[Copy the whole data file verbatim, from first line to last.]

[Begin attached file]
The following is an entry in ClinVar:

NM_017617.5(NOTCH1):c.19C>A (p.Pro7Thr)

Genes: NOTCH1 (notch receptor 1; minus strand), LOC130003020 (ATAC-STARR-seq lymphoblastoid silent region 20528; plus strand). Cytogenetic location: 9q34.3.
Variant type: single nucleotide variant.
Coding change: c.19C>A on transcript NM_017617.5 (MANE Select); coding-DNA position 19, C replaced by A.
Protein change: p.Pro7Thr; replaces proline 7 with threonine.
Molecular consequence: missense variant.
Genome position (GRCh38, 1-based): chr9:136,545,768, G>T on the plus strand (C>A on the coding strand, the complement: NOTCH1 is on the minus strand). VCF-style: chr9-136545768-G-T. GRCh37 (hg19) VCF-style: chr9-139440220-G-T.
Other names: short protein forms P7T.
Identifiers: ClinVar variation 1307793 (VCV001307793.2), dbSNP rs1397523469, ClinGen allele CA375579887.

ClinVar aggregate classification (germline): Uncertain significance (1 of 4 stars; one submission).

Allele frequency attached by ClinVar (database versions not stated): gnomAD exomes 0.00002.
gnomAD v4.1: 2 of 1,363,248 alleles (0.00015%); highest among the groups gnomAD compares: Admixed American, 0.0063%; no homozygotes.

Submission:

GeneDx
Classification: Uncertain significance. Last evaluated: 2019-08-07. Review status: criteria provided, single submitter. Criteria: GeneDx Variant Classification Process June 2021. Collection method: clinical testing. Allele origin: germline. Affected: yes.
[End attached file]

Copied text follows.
The following is an entry in ClinVar:

NM_017617.5(NOTCH1):c.19C>A (p.Pro7Thr)

Genes: NOTCH1 (notch receptor 1; minus strand), LOC130003020 (ATAC-STARR-seq lymphoblastoid silent region 20528; plus strand). Cytogenetic location: 9q34.3.
Variant type: single nucleotide variant.
Coding change: c.19C>A on transcript NM_017617.5 (MANE Select); coding-DNA position 19, C replaced by A.
Protein change: p.Pro7Thr; replaces proline 7 with threonine.
Molecular consequence: missense variant.
Genome position (GRCh38, 1-based): chr9:136,545,768, G>T on the plus strand (C>A on the coding strand, the complement: NOTCH1 is on the minus strand). VCF-style: chr9-136545768-G-T. GRCh37 (hg19) VCF-style: chr9-139440220-G-T.
Other names: short protein forms P7T.
Identifiers: ClinVar variation 1307793 (VCV001307793.2), dbSNP rs1397523469, ClinGen allele CA375579887.

ClinVar aggregate classification (germline): Uncertain significance (1 of 4 stars; one submission).

Allele frequency attached by ClinVar (database versions not stated): gnomAD exomes 0.00002.
gnomAD v4.1: 2 of 1,363,248 alleles (0.00015%); highest among the groups gnomAD compares: Admixed American, 0.0063%; no homozygotes.

Submission:

GeneDx
Classification: Uncertain significance. Last evaluated: 2019-08-07. Review status: criteria provided, single submitter. Criteria: GeneDx Variant Classification Process June 2021. Collection method: clinical testing. Allele origin: germline. Affected: yes.